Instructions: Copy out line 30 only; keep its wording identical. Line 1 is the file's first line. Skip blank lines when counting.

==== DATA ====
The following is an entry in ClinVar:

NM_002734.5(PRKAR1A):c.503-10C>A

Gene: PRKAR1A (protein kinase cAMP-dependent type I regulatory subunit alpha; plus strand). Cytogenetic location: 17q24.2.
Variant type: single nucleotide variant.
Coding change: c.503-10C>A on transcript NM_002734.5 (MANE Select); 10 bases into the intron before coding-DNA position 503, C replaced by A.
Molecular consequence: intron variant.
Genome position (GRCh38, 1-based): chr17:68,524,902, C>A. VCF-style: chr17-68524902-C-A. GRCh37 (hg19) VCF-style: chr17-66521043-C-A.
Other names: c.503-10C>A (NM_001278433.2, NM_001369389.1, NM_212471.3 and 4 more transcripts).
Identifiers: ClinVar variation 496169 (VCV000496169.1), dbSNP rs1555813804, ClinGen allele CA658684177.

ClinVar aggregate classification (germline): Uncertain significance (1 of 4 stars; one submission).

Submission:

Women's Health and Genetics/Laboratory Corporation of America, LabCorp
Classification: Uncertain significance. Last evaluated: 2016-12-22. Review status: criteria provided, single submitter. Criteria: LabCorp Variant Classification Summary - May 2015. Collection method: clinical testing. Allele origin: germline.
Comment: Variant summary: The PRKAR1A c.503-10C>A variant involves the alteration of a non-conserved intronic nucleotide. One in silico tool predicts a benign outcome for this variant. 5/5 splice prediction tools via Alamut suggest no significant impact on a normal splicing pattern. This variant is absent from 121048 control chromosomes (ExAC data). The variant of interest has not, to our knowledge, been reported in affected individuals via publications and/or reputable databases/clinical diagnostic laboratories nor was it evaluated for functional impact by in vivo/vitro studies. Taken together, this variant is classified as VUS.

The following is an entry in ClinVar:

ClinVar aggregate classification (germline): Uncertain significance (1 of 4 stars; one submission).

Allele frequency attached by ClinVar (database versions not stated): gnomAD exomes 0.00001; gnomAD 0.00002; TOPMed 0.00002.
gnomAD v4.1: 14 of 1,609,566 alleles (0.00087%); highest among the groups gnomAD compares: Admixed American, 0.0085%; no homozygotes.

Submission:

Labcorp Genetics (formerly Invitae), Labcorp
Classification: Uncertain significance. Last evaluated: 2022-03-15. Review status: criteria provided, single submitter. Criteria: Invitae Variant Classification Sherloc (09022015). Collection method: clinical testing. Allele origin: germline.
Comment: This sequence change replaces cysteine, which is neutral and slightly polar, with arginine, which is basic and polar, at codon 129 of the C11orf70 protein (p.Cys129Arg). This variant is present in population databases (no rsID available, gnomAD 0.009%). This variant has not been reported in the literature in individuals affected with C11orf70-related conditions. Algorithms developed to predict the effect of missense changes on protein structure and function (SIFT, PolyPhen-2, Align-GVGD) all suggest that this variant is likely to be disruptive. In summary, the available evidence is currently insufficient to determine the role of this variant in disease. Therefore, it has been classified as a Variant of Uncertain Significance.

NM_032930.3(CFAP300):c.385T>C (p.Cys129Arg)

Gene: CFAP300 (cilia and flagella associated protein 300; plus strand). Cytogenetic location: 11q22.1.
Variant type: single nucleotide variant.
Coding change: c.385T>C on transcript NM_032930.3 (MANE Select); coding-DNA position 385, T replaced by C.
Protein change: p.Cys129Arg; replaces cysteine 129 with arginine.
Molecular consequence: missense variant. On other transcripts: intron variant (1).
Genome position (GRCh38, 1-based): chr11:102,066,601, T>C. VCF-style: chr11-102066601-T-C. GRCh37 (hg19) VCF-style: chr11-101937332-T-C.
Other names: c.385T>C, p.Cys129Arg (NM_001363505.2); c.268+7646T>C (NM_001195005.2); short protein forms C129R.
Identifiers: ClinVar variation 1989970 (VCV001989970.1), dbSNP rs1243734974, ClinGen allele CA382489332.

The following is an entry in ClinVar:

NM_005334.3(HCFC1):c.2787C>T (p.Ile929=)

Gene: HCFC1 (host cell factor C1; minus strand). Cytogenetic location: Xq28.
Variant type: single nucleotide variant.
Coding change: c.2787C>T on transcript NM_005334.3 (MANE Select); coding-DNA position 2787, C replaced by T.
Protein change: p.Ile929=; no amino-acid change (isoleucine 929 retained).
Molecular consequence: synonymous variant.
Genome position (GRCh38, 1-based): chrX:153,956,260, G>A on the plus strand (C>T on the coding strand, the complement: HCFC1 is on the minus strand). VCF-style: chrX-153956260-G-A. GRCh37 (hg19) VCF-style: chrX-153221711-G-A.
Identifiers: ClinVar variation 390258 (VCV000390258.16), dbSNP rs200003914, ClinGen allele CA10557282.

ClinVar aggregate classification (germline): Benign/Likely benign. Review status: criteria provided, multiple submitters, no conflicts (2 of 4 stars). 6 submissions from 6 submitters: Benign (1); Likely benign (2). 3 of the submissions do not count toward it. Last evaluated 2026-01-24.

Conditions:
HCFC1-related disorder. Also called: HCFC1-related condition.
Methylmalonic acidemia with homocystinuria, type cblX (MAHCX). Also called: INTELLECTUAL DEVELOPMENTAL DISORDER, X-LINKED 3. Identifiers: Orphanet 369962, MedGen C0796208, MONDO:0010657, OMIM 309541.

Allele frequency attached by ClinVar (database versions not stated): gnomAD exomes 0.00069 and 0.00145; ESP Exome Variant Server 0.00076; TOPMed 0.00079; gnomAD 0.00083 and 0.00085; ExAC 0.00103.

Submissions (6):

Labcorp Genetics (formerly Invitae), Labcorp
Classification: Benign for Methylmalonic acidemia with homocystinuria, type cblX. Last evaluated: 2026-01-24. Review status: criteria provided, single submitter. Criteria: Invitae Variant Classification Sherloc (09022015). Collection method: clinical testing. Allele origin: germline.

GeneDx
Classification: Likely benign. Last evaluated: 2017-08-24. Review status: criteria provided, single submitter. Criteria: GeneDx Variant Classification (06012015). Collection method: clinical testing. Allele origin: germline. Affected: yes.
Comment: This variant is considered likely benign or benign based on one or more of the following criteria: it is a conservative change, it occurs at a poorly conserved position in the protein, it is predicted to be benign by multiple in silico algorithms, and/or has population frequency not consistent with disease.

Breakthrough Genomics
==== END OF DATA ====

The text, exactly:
Other names: c.385T>C, p.Cys129Arg (NM_001363505.2); c.268+7646T>C (NM_001195005.2); short protein forms C129R.